Crippen discovers that Coffey scrapped plan for independent review of DWP sanctions

Well, she’s nothing if not consistent in her approach to her role as work and pensions secretary. As well as completely ignoring anything that shines a negative light upon the Department of Works and Pensions (DWP), Therese Coffey has now abandoned proposals for an independent review of its much-criticised sanctions policy.

The decision to further limit the effectiveness of the so-called DWP Excellence Plan is the latest example of how Coffey has watered down plans to prevent suicides and learn lessons from the deaths of benefit claimants.

Originally commissioned by her predecessor Amber Rudd MP back in 2019 this would have included a review of both policy and delivery of sanctions by her department and the adverse effect it has had on benefit claimants, especially thousands of disabled claimants.

Public Law Project (PLP), which last year published a report that found the system for challenging benefit sanctions posed “significant harm” to claimants, said DWP’s decision to scrap the review was “deeply disappointing”.

Among those disabled people whose deaths have been closely linked to the sanction’s regime was David Clapson, who died in July 2013 after being left destitute by having his benefits sanctioned.

In 2015, DWP admitted that 10 of 49 benefit claimants whose deaths had been investigated through secret “peer reviews” between 2012 and 2014 had had their payments sanctioned.

And in December 2022, MPs were warned that the “aggressive attitude” on benefit sanctions that was taken by DWP in the coalition years of 2013 to 2015 was “back with a vengeance”.

You can read the full story by John Pring, disabled journalist, in Disability News Service published on 26th January 2023.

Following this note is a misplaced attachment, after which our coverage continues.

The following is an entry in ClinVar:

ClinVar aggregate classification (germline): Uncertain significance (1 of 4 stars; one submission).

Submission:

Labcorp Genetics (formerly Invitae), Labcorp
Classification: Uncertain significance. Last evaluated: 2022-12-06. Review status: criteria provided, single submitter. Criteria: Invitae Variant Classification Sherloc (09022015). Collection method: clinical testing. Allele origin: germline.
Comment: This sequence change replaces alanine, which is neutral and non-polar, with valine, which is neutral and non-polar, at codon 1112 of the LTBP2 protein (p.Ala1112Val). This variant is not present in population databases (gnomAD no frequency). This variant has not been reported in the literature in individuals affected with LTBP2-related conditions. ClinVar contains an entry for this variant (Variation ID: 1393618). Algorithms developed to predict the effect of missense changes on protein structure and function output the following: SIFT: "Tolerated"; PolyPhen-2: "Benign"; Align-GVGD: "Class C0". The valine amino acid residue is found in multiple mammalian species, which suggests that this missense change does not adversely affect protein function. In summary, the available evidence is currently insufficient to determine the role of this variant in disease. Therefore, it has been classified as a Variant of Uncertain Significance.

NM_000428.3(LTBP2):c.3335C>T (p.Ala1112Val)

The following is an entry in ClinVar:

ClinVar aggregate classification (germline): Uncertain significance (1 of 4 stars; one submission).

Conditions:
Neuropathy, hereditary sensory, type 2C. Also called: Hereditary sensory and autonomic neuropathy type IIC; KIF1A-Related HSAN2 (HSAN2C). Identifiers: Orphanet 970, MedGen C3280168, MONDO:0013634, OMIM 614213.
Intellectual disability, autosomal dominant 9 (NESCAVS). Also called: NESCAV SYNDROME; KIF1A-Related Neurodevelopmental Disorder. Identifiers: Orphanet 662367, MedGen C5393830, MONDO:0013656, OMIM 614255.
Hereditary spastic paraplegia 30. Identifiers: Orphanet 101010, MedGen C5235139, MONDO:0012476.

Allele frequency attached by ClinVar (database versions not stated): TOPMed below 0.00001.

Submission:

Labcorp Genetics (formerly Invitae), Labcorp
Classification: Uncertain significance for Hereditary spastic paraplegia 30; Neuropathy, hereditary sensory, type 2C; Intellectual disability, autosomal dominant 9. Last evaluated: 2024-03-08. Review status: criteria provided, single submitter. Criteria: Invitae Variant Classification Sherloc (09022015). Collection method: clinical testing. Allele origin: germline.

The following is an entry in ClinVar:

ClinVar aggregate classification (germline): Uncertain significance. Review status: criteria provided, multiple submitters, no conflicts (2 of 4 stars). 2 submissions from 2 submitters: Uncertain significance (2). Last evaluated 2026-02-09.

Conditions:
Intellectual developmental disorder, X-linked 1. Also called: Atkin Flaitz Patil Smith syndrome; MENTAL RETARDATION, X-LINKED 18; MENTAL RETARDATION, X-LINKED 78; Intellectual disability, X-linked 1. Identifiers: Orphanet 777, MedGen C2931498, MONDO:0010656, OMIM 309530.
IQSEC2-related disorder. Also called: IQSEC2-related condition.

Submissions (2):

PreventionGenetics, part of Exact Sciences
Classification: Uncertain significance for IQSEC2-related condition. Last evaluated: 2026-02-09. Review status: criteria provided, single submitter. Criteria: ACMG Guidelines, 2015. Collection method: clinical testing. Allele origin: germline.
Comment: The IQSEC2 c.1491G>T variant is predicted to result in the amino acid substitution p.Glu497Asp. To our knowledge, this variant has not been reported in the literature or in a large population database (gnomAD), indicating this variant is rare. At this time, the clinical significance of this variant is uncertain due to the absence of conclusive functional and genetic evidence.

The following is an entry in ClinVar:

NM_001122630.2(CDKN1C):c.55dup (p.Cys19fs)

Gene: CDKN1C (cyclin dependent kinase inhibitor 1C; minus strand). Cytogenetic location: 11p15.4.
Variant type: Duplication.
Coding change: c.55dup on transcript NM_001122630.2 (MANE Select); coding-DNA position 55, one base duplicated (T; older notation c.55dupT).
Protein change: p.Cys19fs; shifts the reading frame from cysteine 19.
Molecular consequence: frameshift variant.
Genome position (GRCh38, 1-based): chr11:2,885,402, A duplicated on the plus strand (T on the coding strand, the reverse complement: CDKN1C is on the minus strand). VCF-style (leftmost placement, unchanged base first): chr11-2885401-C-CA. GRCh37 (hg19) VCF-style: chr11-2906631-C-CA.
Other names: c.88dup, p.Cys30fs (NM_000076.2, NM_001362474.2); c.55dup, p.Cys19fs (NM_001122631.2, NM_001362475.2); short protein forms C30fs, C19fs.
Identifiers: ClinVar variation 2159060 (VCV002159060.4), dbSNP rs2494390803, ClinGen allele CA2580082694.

Description of cartoon for those using screen reading software

Amber Rudd MP, former Works and Pensions Secretary, is standing alongside of the current Secretary Therese Coffey MP. On the floor between them is a torn-up document that reads ‘DWP Excellence Plan – Independent review’. Rudd is saying: “But you’re completely reversing all of my plans to make the DWP more accountable for its actions!” Coffey, with a fat cigar in one hand and an opened tin of beer in the other, replies: “And your point being?!”

Crippen discovers that assisted dying in Canada is to include those with mental illness

Since 2016, Canada’s medical assistance in dying programme – known by its acronym ‘Maid’ – has been available for adults with terminal illness. They are now looking to include mental illness within the criteria.

In 2021, the law was changed to include those with serious and chronic physical conditions, even if that condition was non-life threatening. In that first year, a little over 1,000 people received an assisted death, a number that has grown every year since. In 2021, the most recent figures available, there were 10,064 ‘Maid’ cases.

Later this year, it is expected to change again to include Canadians with mental illness. That planned expansion has ignited controversy over the assisted death programme as a whole and raised concerns that it may be too easy for the vulnerable (sic) to die in Canada. Those fears have been stoked by a recent string of reports suggesting that for some, death has been used as a stopgap for a broken social safety net, effectively letting society off the hook.

Early critics of the programme include three United Nations human rights experts, who wrote to the federal government in 2021 warning that the expanded law could devalue the lives of disabled people by implying that a serious disability was worse than death.

In Europe, Portugal’s parliament has also approved legislation to allow medically assisted suicide in limited circumstances.

For a further update on this article please go to the BBC World News site.

Description of cartoon for those using screen reading software

The scene is a high court with solicitors, barristers and members of the public clustered around a tall witness box. In the box is a while male dressed in a blue suit and looking confused. Opposite him is a white male judge, sitting in his own tall box. He is wearing a wig with a black cap perched on the top and is saying: “ I therefore sentence you to death for having a mental illness!”